Tag Archives: HR

Diversity & Inclusion: Because It’s 2015

Human resources has traditionally been viewed as the talent gatekeeper for an organization. HR practitioners therefore play a significant role in developing, nurturing, and communicating a culture of inclusion.  Furthermore, most HR professionals appreciate that organizations are no longer composed of a homogeneous workforce.  So it was with great interest that this tweet by Tanya Odom regarding Elevate 2015, a virtual HR conference aimed to “inspire HR and other business professionals,” caught my eye.


The Elevate 2015 web site touts a roster of “industry leading experts and visionaries,” famous authors, HR thought leaders, and leading business executives who promise to provide attendees the tools they need to “free themselves and their people to do their best work.”  Unfortunately, of the 62 industry leaders and visionaries, only three seem to be people of color.  Moreover, in reviewing the event’s agenda, diversity and inclusion doesn’t seem to be considered a “new idea” or “effective trend” within the themes of Growing People, Seismic Shifts in HR, Talent, Leadership, and Culture.

Fifty-six HR topics – not one included the importance of diversity and inclusion.

When Tanya’s tweet began to gain some traction on Twitter, this was HR.com’s reply:



As Tanya noted – a “1990’s” response. Indeed, this organization should know better.

With increased globalization and multicultural workforces, a strong commitment to diversity and inclusion is a core HR responsibility.  Professional HR organizations such as HR.com and Elevate 2015 sponsors need to do better, especially since they influence those who are responsible for finding, developing, and retaining corporate talent.  If professional HR organizations are truly committed to promoting diversity and inclusion, there needs to be a fundamental paradigm shift regarding diversity from those who lead them.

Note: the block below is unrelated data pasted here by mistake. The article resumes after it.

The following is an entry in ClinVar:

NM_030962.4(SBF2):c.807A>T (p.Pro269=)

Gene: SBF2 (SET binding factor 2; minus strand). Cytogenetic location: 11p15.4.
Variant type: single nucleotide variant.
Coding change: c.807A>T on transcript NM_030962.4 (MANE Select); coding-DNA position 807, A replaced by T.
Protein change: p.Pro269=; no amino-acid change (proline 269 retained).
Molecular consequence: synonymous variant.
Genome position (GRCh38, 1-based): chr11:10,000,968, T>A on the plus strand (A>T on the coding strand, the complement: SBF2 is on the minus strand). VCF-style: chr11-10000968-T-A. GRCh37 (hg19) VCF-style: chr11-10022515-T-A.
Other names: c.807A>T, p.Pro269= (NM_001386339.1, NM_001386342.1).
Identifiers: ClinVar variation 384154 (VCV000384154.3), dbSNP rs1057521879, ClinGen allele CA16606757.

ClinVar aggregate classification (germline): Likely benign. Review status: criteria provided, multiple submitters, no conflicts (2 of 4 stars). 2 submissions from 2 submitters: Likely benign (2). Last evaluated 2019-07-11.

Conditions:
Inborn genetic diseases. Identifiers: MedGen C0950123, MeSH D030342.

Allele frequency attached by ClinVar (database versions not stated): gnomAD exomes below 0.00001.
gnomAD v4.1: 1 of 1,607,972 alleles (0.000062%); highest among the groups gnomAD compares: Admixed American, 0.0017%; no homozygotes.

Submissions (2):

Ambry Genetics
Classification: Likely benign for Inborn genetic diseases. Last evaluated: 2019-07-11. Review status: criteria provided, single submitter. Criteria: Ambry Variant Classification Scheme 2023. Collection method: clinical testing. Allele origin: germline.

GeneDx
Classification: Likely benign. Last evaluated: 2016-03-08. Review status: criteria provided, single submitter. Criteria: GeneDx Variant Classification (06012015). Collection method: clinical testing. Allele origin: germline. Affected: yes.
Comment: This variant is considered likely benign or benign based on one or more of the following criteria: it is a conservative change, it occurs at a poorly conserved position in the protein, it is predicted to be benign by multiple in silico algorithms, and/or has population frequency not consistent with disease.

Perhaps HR.com and the organizers of Elevate 2015 can learn a lesson from Canada’s new Prime Minister?

The Trust Factor

I’ve often been asked whether race or ethnicity plays a role in the recruitment of Latino talent.  In most cases I would suggest that it doesn’t hurt to have Latinos in front of potential Latino talent. From an organization standpoint, placing Latino representatives in front of potential customers makes perfect sense.   This goes a long way in helping to build trust in the Latino community.  However, when placing Latinos at the forefront is not possible, what is the next best thing?  This recent study by Harris Interactive suggests that people who are able to build relationships, understand culture, and engage with  Latino communities are as effective in building trust.  According to the study:

When asked if it was important that their advisor understand their culture, only about one-third (31 percent of Hispanics and 36 percent of African Americans) said it was.

Graphic by Harris Interactive